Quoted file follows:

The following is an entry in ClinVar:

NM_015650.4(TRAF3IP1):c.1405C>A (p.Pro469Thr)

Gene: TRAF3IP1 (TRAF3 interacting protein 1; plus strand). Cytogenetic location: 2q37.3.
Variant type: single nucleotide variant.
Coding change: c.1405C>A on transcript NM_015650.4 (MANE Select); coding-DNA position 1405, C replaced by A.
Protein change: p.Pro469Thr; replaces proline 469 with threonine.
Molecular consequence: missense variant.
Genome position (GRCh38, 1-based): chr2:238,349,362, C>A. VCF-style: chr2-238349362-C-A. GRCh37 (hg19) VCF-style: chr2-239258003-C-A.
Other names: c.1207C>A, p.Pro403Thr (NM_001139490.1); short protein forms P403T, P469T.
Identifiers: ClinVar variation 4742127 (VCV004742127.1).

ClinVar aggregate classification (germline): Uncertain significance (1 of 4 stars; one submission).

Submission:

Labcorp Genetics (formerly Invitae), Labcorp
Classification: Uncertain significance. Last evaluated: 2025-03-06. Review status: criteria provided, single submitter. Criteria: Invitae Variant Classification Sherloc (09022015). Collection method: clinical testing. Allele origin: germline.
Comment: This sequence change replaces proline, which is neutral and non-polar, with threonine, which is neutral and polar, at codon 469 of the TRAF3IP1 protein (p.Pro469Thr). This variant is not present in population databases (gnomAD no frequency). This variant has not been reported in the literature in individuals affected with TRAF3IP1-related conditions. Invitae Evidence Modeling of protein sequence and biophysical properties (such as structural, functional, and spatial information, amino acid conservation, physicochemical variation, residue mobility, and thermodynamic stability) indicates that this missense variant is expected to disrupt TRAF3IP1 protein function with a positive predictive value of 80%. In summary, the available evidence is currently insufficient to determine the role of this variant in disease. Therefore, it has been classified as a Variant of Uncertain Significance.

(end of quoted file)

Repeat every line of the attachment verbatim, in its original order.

The following is an entry in ClinVar:

NM_015650.4(TRAF3IP1):c.1405C>A (p.Pro469Thr)

Gene: TRAF3IP1 (TRAF3 interacting protein 1; plus strand). Cytogenetic location: 2q37.3.
Variant type: single nucleotide variant.
Coding change: c.1405C>A on transcript NM_015650.4 (MANE Select); coding-DNA position 1405, C replaced by A.
Protein change: p.Pro469Thr; replaces proline 469 with threonine.
Molecular consequence: missense variant.
Genome position (GRCh38, 1-based): chr2:238,349,362, C>A. VCF-style: chr2-238349362-C-A. GRCh37 (hg19) VCF-style: chr2-239258003-C-A.
Other names: c.1207C>A, p.Pro403Thr (NM_001139490.1); short protein forms P403T, P469T.
Identifiers: ClinVar variation 4742127 (VCV004742127.1).

ClinVar aggregate classification (germline): Uncertain significance (1 of 4 stars; one submission).

Submission:

Labcorp Genetics (formerly Invitae), Labcorp
Classification: Uncertain significance. Last evaluated: 2025-03-06. Review status: criteria provided, single submitter. Criteria: Invitae Variant Classification Sherloc (09022015). Collection method: clinical testing. Allele origin: germline.
Comment: This sequence change replaces proline, which is neutral and non-polar, with threonine, which is neutral and polar, at codon 469 of the TRAF3IP1 protein (p.Pro469Thr). This variant is not present in population databases (gnomAD no frequency). This variant has not been reported in the literature in individuals affected with TRAF3IP1-related conditions. Invitae Evidence Modeling of protein sequence and biophysical properties (such as structural, functional, and spatial information, amino acid conservation, physicochemical variation, residue mobility, and thermodynamic stability) indicates that this missense variant is expected to disrupt TRAF3IP1 protein function with a positive predictive value of 80%. In summary, the available evidence is currently insufficient to determine the role of this variant in disease. Therefore, it has been classified as a Variant of Uncertain Significance.